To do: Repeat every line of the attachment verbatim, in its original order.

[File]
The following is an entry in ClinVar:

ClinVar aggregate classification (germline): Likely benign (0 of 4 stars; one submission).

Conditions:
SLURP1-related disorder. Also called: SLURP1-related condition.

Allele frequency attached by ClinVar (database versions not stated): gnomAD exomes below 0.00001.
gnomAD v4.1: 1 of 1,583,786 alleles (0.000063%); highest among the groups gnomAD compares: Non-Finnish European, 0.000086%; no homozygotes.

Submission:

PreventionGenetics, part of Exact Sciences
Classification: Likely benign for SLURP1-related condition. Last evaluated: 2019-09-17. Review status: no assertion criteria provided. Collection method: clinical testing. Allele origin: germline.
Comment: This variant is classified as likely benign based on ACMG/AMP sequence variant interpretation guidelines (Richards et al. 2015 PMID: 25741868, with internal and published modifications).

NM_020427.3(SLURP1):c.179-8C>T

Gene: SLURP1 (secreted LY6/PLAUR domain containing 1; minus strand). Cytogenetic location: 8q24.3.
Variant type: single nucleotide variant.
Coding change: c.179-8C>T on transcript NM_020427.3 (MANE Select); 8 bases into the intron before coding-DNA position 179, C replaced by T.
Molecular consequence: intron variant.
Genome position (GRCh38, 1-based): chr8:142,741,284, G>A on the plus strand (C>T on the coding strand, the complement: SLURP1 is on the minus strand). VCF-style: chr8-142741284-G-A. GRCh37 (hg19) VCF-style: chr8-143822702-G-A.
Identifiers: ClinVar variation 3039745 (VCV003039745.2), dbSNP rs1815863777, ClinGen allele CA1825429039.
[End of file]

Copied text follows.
The following is an entry in ClinVar:

ClinVar aggregate classification (germline): Likely benign (0 of 4 stars; one submission).

Conditions:
SLURP1-related disorder. Also called: SLURP1-related condition.

Allele frequency attached by ClinVar (database versions not stated): gnomAD exomes below 0.00001.
gnomAD v4.1: 1 of 1,583,786 alleles (0.000063%); highest among the groups gnomAD compares: Non-Finnish European, 0.000086%; no homozygotes.

Submission:

PreventionGenetics, part of Exact Sciences
Classification: Likely benign for SLURP1-related condition. Last evaluated: 2019-09-17. Review status: no assertion criteria provided. Collection method: clinical testing. Allele origin: germline.
Comment: This variant is classified as likely benign based on ACMG/AMP sequence variant interpretation guidelines (Richards et al. 2015 PMID: 25741868, with internal and published modifications).

NM_020427.3(SLURP1):c.179-8C>T

Gene: SLURP1 (secreted LY6/PLAUR domain containing 1; minus strand). Cytogenetic location: 8q24.3.
Variant type: single nucleotide variant.
Coding change: c.179-8C>T on transcript NM_020427.3 (MANE Select); 8 bases into the intron before coding-DNA position 179, C replaced by T.
Molecular consequence: intron variant.
Genome position (GRCh38, 1-based): chr8:142,741,284, G>A on the plus strand (C>T on the coding strand, the complement: SLURP1 is on the minus strand). VCF-style: chr8-142741284-G-A. GRCh37 (hg19) VCF-style: chr8-143822702-G-A.
Identifiers: ClinVar variation 3039745 (VCV003039745.2), dbSNP rs1815863777, ClinGen allele CA1825429039.